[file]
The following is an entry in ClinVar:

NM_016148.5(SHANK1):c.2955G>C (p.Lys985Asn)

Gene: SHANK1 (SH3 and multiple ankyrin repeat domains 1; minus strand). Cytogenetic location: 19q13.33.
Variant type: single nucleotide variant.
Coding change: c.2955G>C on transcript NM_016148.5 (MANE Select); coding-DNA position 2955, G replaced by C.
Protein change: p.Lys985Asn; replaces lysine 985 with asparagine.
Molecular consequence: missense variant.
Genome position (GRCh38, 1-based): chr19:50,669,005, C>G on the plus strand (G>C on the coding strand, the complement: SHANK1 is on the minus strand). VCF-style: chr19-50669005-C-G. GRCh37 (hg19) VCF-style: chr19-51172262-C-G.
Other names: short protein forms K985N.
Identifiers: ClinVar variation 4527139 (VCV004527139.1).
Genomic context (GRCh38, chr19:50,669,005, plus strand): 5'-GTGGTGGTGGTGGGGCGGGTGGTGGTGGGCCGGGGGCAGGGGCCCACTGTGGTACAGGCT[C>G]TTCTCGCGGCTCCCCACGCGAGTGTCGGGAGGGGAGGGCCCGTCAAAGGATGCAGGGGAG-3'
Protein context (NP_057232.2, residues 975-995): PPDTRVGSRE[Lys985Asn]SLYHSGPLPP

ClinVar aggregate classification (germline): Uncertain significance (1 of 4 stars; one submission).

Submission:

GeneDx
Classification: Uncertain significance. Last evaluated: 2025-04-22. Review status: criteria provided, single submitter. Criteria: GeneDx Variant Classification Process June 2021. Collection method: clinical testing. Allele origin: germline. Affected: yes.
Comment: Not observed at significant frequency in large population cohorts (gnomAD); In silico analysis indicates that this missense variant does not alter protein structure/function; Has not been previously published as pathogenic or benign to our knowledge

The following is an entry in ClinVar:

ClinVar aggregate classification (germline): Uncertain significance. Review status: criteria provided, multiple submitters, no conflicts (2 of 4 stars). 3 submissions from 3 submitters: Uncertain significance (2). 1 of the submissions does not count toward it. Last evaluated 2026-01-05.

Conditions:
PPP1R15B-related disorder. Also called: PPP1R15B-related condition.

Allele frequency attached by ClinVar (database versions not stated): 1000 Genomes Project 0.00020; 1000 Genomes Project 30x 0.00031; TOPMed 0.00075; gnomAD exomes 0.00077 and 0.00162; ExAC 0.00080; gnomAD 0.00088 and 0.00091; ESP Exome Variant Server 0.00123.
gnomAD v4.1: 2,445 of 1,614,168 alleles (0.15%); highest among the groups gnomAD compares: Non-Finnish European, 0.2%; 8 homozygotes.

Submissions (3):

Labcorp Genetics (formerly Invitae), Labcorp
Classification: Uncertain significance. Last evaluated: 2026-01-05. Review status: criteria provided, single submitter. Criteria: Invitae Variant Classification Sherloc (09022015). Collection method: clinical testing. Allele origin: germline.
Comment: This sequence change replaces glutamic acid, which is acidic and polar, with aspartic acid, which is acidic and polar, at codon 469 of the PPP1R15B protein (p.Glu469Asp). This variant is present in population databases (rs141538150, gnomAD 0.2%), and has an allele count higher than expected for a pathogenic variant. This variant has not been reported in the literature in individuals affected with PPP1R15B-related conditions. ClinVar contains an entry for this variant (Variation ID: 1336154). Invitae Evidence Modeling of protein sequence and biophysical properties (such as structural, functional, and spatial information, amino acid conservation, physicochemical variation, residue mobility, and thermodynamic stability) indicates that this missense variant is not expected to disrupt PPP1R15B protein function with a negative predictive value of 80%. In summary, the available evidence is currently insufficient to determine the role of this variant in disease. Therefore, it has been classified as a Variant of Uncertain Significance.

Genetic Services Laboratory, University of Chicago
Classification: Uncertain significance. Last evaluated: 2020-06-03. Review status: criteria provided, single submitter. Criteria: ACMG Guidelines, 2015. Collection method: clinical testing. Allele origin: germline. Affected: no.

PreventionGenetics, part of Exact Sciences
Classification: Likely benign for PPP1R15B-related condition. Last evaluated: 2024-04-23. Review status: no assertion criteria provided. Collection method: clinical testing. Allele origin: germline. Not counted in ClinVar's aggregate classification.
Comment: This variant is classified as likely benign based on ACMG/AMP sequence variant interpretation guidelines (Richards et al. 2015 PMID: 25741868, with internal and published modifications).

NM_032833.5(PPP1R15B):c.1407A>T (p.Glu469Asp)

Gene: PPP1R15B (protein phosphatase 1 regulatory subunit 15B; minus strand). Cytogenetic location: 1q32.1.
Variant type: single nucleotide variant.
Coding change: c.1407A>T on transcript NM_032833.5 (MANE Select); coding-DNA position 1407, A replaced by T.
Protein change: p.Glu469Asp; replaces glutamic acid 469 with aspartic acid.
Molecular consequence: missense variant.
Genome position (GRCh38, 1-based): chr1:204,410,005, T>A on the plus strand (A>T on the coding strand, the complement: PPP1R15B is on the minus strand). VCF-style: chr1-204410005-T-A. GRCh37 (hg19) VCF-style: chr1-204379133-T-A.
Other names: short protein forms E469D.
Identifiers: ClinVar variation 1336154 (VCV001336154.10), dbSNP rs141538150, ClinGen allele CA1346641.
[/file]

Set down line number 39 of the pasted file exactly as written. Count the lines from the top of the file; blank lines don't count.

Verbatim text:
Genome position (GRCh38, 1-based): chr1:204,410,005, T>A on the plus strand (A>T on the coding strand, the complement: PPP1R15B is on the minus strand). VCF-style: chr1-204410005-T-A. GRCh37 (hg19) VCF-style: chr1-204379133-T-A.